Ann Althouse said...

"That last paragraph's the clincher ... the Althouse/Meade household is the connected high-tech home of today, sharing all with the world. Small children would add an interesting dimension, but been there done that, I know ..."

I'm 60. It isn't a choice.

ic said...

an oasis for shared activity, even if that just means watching television together... and fight over the remote-control

E.M. Davis said...

This sums up the NYT fairly well.

Obama fellatio and concern trolling.

Erik said...

I'm reminded of Jane Austen novels, where everyone congregates in a single room and is busy doing their own thing: reading, needlepoint, writing letters, etc., all without paying much attention to each other unless engaging is a specific communal activity. It doesn't seem like things have changed at all to me.

traditionalguy said...

No computer time here last night. The super wife and I hosted the birthday party of a Daughter in law, complete with a 15 month old super-girl grand-daughter. We felt so good afterwards. Life goes on and it is good. Next week the Wife is going for her final interviews in Athens with the UGA officials for a new professorship that will allow her to teach 6 classes a year classes with 15 students in each, in place of her current load of 12 classes a year with 35 students in each....and a 40% pay raise. Like U of Wisconsin, the UGA sets its own rules and has its own endowment that makes it immune from budget cutting that the other State colleges now face. The wife is quite happy.

Class factotum said...

I'm reminded of Jane Austen novels, where everyone congregates in a single room and is busy doing their own thing: reading, needlepoint, writing letters, etc.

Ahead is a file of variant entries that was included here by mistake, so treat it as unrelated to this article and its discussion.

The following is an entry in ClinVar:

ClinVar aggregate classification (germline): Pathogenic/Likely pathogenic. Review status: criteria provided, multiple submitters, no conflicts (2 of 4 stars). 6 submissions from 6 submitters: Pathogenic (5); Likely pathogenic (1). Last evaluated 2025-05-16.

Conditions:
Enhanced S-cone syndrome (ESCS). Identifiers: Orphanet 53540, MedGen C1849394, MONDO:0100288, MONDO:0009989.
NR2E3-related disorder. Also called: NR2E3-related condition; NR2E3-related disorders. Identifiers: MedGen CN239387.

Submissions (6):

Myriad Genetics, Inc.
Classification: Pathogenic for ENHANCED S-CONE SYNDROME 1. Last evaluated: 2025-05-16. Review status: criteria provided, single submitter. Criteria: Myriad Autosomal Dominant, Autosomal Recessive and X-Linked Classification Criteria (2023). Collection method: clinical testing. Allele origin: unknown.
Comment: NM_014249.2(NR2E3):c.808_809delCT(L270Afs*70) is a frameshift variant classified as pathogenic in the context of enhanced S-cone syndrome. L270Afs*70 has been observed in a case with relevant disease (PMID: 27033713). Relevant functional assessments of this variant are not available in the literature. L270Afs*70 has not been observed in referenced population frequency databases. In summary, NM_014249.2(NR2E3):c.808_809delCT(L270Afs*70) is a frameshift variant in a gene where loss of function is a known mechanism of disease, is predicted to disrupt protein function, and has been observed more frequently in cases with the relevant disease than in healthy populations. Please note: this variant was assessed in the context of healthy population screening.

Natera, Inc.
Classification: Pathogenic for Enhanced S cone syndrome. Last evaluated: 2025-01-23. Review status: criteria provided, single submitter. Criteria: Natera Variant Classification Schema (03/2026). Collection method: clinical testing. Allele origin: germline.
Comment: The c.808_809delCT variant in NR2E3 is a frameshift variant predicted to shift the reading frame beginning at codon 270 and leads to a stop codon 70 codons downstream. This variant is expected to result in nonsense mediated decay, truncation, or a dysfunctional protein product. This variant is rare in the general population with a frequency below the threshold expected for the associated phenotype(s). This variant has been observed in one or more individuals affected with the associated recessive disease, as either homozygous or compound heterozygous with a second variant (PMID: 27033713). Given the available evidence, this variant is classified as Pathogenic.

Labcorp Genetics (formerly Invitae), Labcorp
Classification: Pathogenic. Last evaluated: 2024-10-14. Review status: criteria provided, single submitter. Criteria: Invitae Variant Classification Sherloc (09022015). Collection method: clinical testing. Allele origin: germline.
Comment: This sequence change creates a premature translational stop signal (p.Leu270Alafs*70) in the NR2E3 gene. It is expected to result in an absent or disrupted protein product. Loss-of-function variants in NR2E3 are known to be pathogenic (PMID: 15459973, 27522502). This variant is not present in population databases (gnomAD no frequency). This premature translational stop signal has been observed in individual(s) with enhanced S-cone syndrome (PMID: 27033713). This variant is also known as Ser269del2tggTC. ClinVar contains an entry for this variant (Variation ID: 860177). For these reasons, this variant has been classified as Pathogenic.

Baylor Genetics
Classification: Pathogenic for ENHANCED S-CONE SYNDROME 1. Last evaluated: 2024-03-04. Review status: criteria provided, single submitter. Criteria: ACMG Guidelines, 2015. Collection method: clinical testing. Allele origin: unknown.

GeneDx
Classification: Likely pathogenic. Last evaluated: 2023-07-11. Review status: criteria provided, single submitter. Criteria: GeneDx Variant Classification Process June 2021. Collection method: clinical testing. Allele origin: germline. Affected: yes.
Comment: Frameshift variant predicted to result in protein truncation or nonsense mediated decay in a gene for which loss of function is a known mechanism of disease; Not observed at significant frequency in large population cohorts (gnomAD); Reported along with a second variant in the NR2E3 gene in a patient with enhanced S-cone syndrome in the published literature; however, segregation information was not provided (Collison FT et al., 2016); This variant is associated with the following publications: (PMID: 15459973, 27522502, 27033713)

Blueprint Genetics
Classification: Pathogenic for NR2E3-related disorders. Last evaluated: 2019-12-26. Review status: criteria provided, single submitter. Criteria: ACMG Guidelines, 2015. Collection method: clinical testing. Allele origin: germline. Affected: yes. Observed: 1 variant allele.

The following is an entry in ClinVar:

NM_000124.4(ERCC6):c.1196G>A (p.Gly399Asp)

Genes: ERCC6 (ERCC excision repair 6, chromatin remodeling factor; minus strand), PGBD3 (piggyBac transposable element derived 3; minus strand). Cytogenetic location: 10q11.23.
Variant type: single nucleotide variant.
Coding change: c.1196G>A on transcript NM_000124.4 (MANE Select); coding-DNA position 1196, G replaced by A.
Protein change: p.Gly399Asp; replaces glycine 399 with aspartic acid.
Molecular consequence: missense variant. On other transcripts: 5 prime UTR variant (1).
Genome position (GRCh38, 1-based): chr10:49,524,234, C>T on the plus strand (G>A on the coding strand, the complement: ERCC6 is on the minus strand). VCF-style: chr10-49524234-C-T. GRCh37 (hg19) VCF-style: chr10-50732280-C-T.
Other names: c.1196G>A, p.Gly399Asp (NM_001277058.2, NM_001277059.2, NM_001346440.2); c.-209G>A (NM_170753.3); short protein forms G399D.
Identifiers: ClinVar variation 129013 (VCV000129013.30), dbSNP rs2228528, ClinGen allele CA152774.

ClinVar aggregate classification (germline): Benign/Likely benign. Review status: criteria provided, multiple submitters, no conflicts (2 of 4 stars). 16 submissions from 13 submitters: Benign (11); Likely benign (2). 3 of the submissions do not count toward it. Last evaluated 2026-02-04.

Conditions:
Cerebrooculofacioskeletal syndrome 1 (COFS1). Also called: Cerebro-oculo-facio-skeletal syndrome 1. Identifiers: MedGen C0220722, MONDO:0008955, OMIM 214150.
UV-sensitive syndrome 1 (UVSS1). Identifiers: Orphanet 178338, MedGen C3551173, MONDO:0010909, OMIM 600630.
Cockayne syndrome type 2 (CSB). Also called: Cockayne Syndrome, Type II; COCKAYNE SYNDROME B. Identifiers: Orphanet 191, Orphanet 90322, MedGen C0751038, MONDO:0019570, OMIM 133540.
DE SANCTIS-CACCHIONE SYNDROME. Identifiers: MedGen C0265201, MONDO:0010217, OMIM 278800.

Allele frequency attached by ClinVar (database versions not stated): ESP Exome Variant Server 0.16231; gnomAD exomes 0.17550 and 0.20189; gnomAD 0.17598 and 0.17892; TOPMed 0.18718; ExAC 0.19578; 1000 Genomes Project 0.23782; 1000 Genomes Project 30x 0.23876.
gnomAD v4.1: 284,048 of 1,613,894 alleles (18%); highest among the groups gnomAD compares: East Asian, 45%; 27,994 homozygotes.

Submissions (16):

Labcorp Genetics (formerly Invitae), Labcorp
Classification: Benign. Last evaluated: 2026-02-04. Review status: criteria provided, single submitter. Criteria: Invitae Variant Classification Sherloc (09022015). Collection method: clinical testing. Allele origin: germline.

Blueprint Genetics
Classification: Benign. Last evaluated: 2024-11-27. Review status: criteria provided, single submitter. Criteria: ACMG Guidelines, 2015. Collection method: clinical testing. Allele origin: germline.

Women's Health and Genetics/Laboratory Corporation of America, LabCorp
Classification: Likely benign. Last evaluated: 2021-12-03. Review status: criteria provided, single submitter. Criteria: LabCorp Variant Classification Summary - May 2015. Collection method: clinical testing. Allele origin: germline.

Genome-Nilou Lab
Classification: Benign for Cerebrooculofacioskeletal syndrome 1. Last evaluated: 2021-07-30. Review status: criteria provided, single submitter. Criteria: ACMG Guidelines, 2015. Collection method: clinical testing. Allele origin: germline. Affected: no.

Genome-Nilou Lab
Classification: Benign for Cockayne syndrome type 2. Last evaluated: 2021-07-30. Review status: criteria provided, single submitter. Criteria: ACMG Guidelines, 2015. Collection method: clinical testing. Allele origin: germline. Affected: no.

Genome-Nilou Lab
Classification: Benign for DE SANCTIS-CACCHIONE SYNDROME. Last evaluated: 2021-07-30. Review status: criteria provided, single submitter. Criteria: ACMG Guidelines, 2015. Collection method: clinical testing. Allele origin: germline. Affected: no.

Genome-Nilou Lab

I thought about that, too! And remember, they did all that by candlelight, so by the time you were in your late 40s, you were stuck sitting there doing nothing because the candle isn't enough light for you.

madeleine said...

Yes. My favorite school-break time with my college age sons is when we're watching a game on TV and everyone has their laptop--sharing comments, sending links, playing bits of 1920's pre-jazz recordings. Just as cozy as cavemen at a campfire without all the mess and mosquito bites.

Freeman Hunt said...

My father was a virtuoso reader of Winnie the Pooh.

I aspire to being one of those.

I'm 60. It isn't a choice.

Foster kids!

Freeman Hunt said...

We all hang out in the same room. Sometimes there are two screens. As others have already written, there is always talking about what we're reading or looking at.

jonreece said...

Hm... sounds like my family, but with a core misunderstanding. Sure, all four of us are in the same room, and all four of us are staring at different screens. But there is a very high chance that two or three of us (rarely all four) are in the same game, playing with each other, sharing the same experience. Computer gaming with my wife is always fun, gaming with my kids is always a treat.